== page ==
Brian Mains

Catch me on linked in at: http://linkedin.com/in/brianmains, or follow me on twitter at: @brianmains.

Working with Web Forms and MVC: Bridging the Gap - Context

I've spent some time figuring out how to bridge the gap between web forms and ASP.NET MVC style of development.  Just because the UI works differently, doesn't mean the actual framework works in a different way.  If you use .NET 3.5 SP 1 for both your web forms and MVC style development, it is helpful to come up with a helper component to serve up the context.  Why would I suggest this?  Well, in web forms, you can access the current context information by accessing System.Web.HttpContext.Current, which returns the current HttpContext being executed.  The HttpContext object has an array of services (request, response, etc.) that you can make use of.  This is available in ASP.NET MVC in the controller too, via the ControllerContext.HttpContext reference.

The difference between the two is that the former uses an HttpContext object, while MVC uses an object of type HttpContextBase in System.Web.Abstractions.DLL.  The context is a reference to HttpContextWrapper, which inherits from HttpContextBase, and provides you with all of the services previously mentioned.  So basically, you are working with the same thing, but not the same object.  But if you use 3.5 for all of your development, you can use the same object to leverage both, by creating a helper class and always referring to this for your context.

public static class HttpWebContext
{
    public static HttpContextBase GetContext()
    {
         return new HttpContextWrapper(HttpContext.Current);
    }
}

This works in web forms because this is how it works anyway, while MVC uses this in its underlying architecture (if you use a tool like Reflector you can dig down into the code to find it).  And so this common component shares the context across two environments, and its isolated  and follows the Singular Repsonsibility Principle [SRP].  Now what about testability, because your internal components will be using this, and the http context won't be available in a testing environment (since it's web framework specific).  For instance, your controller may do something like:

public ActionResult View()
{
    var context = HttpWebContext.GetContext();
    //use the context in some way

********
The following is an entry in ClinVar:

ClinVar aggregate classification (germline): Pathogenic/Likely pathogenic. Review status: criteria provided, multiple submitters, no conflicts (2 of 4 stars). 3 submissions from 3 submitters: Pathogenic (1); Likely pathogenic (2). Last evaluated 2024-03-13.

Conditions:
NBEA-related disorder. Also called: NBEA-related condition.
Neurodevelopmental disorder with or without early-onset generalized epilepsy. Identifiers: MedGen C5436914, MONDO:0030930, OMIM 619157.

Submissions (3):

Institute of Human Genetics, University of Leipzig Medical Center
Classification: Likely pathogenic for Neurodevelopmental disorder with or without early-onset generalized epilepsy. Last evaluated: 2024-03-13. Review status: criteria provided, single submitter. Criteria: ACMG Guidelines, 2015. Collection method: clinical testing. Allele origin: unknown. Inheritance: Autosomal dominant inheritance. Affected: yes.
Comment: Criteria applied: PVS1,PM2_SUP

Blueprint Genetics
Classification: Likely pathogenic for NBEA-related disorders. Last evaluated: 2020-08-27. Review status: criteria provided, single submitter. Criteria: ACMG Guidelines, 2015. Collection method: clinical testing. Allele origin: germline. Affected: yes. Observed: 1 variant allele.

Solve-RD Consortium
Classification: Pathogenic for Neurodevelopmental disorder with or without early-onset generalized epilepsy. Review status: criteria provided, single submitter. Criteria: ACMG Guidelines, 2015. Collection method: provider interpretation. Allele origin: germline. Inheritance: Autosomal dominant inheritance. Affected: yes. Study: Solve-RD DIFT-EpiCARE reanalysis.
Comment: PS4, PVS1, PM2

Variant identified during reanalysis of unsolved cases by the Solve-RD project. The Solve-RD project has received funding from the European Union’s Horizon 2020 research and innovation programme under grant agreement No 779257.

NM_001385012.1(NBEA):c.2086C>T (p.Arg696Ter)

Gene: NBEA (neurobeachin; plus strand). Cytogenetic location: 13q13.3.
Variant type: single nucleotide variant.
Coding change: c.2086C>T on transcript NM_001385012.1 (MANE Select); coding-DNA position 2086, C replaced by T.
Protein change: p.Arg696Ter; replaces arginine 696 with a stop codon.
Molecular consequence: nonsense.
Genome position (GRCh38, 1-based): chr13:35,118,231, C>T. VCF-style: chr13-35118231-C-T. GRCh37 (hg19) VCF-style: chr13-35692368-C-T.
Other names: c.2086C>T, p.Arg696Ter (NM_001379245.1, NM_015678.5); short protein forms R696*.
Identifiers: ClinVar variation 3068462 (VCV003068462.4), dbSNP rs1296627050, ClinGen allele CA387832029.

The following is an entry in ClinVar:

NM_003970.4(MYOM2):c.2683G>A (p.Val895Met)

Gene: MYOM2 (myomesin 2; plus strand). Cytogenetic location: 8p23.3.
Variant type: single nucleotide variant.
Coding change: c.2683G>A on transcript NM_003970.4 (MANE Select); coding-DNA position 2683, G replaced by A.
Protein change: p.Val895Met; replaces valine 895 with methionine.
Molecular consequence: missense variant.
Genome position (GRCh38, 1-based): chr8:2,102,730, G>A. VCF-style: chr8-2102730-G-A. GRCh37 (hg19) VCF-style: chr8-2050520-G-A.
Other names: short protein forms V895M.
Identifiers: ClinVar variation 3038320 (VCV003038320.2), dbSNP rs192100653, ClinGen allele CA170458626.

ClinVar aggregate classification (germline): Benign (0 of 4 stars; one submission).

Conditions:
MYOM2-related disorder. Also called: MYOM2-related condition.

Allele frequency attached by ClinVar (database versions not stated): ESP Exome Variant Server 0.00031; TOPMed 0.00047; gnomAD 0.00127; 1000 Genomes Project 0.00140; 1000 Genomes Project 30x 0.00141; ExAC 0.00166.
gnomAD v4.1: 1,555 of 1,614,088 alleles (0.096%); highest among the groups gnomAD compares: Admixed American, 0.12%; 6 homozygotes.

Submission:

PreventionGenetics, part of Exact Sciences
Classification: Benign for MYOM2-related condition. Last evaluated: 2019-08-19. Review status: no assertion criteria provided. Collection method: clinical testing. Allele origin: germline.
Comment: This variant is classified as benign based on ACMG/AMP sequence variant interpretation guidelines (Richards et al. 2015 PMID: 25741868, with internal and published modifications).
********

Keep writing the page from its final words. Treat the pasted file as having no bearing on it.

return View();
}

So how can that type of method be mocked?  If you use TypeMock, this can be done easily:

var ctx = Isolate.Fake.Instance<HttpContextBase>();
var requestFake = Isolate.Fake.Instance<HttpRequestFake>();
Isolate.WhenCalled(() => ctx.Request).WillReturn(requestFake);
//Additional faking here

Isolate.WhenCalled(() => HttpWebContext.GetContext()).WillReturn(ctx);

For Moq, this is harder because it doesn't mock statics; so you could make it an instance-based approach, or you could use a provider approach.  For instance, create a provider that has:

public abstract class ContextProvider
{
    public HttpContextBase GetContext();
}

Have two implementations, one for returning the current context like we have above, and have another returning a faked http context that inherits from HttpContextBase, and then store this reference in the configuration  file or pass it in as a parameter to a class. You could get kind of crazy with it, but by using the provider approach, it helps you differentiate the web environment and test environment without exceptions occurring.

Would this approach work in .NET 2.0?  Well, the great feature about 3.5 is the System.Web.Abstractions, which contains the HttpContextBase class that handles this for you.  So if you can use 3.5, you can leverage this API for your needs.  Otherwise, you would have to create your own wrapper, which is possible but tedious (since it's such a big class).

Posted: Sat, Nov 7 2009 11:02 by bmains | with 2 comment(s)
Filed under: ,

Comments

jettaclowe said:

primary level atlantic efficiency suggests observations related possible

# November 8, 2009 12:11 AM

allysonche said:

domestic processes occur results

# November 9, 2009 12:02 AM
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